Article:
Academic journal article American Journal of Pharmaceutical Education

Assessment of Pharmacy Student Professionalism across a Curriculum

Academic journal article American Journal of Pharmaceutical Education

Assessment of Pharmacy Student Professionalism across a Curriculum

Article excerpt

INTRODUCTION

The American Pharmacists Association Academy of Students of Pharmacy(APhA-ASP) and the American Association of Colleges of Pharmacy Council of Deans (AACP-COD) joint task force on professionalism published a white paper in 2000 to encourage colleges and schools of pharmacy to assess the professionalization process within their curricula. (1) This call to action by the APhA-ASP/AACP-COD spurred several organizations to develop white papers on student professionalism, describing development of the characteristics of a professional among students as a primary goal of colleges and schools of pharmacy. (2-5) Schools and colleges that responded to a survey instrument about efforts to enhance student professionalism reported having professionalization activities such as a white coat ceremony, distribution of the oath of the pharmacist, and participating in professional student organizations. (6) Fewer than half of the responding colleges and schools, however, had required mentoring programs or service-learning activities.

At the Southern Illinois University Edwardsville School of Pharmacy (SIUE-SOP) several professionalization activities are included as both curricular and co-curricular components of the doctor of pharmacy (PharmD) experience. Within the curriculum, students completed a mandatory 20-contact-hour service-learning experience as part of their first professional (P1) year and were required to complete 1760 contact hours of introductory and advanced pharmacy practice experiences (IPPE and APPE). Students were introduced to the concept of professionalism during the new student orientation and participated in a white coat ceremony during which they recited a pledge of professionalism approved by the APhA-ASP and the AACP-COD. (7) Involvement in professional student organizations and attendance at local, state, and national meetings is encouraged through financial support for travel. The SIUE-SOP also has a structured faculty-student mentoring program. In light of the significant emphasis on student professionalism at the SIUE-SOP, tracking student development in this area is an important assessment goal. The first pharmacy class at SIUE-SOP matriculated during the fall of 2005. As part of the SIUE-SOP master assessment plan, a previously validated professionalism instrument developed by Chisholm was administered during the fall semester of the P1 year and the spring semester of the P2 and P3 years in the PharmD program. (8) The Chisholm questionnaire has been used previously to compare professionalism scores between P1 students and recent PharmD graduates. (8) However, a cohort of students at different points in the curriculum has not been evaluated previously. Thus the purpose of this report was to evaluate changes in professionalism scores across the curriculum and among students in different class cohorts.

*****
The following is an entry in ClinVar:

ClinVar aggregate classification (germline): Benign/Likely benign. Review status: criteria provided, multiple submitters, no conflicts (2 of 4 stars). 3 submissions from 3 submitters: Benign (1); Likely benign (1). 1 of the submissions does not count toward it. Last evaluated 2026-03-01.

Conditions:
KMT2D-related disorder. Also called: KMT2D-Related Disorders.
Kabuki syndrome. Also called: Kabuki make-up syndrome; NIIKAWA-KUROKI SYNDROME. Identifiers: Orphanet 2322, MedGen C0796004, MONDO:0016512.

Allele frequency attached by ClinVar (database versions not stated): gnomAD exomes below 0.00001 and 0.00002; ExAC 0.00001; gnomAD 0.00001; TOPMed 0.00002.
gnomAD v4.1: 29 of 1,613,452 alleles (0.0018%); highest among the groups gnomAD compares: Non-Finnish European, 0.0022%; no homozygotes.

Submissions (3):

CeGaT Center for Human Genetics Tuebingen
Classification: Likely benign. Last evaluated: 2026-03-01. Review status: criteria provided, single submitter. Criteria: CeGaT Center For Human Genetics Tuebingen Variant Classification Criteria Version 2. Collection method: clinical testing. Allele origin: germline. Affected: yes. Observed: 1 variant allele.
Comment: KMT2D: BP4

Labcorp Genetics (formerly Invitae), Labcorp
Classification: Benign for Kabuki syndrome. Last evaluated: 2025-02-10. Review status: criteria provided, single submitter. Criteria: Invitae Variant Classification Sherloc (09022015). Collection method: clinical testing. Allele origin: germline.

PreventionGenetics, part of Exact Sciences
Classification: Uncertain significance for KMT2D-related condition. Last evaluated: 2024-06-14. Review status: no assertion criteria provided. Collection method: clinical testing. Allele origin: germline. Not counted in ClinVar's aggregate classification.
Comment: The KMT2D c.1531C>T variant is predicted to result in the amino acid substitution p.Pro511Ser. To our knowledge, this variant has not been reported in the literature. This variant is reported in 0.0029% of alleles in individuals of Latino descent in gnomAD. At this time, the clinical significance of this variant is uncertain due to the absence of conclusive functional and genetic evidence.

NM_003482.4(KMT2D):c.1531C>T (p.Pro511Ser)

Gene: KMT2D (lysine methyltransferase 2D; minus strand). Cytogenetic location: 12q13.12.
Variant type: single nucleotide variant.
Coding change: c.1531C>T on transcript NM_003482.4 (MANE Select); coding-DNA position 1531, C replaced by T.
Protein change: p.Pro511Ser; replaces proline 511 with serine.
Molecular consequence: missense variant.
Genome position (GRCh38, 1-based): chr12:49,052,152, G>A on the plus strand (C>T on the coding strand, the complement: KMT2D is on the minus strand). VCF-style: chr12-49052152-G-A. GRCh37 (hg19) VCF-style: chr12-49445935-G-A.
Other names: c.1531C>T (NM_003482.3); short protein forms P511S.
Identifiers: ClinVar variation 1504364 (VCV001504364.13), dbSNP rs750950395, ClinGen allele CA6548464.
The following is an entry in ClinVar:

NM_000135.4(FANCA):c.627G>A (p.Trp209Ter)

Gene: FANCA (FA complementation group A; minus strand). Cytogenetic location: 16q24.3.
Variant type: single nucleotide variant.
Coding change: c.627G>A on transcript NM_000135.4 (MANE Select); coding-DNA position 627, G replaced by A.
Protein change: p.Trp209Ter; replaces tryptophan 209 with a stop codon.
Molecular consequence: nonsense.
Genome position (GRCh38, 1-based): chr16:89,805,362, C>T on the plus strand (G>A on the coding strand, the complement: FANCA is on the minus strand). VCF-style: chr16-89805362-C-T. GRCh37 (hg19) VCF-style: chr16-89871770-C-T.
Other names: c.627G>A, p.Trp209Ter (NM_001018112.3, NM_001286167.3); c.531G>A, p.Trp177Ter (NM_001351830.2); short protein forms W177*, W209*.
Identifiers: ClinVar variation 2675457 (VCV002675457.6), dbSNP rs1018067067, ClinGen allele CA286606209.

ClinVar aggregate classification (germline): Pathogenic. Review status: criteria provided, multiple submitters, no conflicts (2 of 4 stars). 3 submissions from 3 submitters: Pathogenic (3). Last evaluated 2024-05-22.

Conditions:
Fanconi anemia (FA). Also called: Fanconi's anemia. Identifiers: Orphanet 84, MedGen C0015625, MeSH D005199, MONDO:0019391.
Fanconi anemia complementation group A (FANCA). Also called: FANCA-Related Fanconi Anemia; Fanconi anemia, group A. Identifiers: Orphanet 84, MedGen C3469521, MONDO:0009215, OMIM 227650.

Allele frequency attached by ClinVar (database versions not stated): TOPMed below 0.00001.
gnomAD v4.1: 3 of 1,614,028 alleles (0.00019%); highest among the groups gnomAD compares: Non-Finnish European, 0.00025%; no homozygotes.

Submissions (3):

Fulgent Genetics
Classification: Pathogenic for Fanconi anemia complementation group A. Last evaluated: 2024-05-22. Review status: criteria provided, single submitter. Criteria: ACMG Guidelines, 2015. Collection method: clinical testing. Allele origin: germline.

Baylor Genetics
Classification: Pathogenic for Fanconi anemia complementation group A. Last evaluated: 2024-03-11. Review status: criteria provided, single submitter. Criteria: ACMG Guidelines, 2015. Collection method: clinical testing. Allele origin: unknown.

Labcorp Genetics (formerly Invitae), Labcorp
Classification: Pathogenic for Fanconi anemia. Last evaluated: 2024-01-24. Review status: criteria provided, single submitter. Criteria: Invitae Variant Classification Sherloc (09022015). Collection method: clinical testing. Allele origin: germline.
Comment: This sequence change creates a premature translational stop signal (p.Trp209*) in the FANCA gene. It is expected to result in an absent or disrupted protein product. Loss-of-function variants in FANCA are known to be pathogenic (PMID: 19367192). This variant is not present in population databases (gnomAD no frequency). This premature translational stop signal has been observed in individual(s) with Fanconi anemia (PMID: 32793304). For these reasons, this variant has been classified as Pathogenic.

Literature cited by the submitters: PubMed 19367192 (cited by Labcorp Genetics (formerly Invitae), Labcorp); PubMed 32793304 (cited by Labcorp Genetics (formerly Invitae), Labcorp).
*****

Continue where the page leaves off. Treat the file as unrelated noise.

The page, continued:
METHODS

This study was approved by the SIUE Institutional Review Board as an exempt study. The intent was to administer the professionalism instrument at 3 critical points in the PharmD program. The first administration occurred during the fall of the P1 year prior to students entering their first IPPE. The second administration occurred during the spring of the P2 year after students completed their fourth IPPE. The third administration occurred during the P4 year after students had completed all APPEs. The professionalism instrument developed by Chisholm 8 consists of 18 items that are scored on a Likert-type scale with responses ranging from 1 = strongly disagree to 5 = strongly agree. Higher scores indicate a higher level of professionalism. In addition to an overall professionalism score, scores can be obtained for the following subscales: excellence (5 items), respect for others (4 items), altruism (3 items), duty (2 items), accountability (2 items), and honor/integrity (2 items). Scores for overall professionalism and the subscales are calculated by summing the scores for items within the respective scales. …

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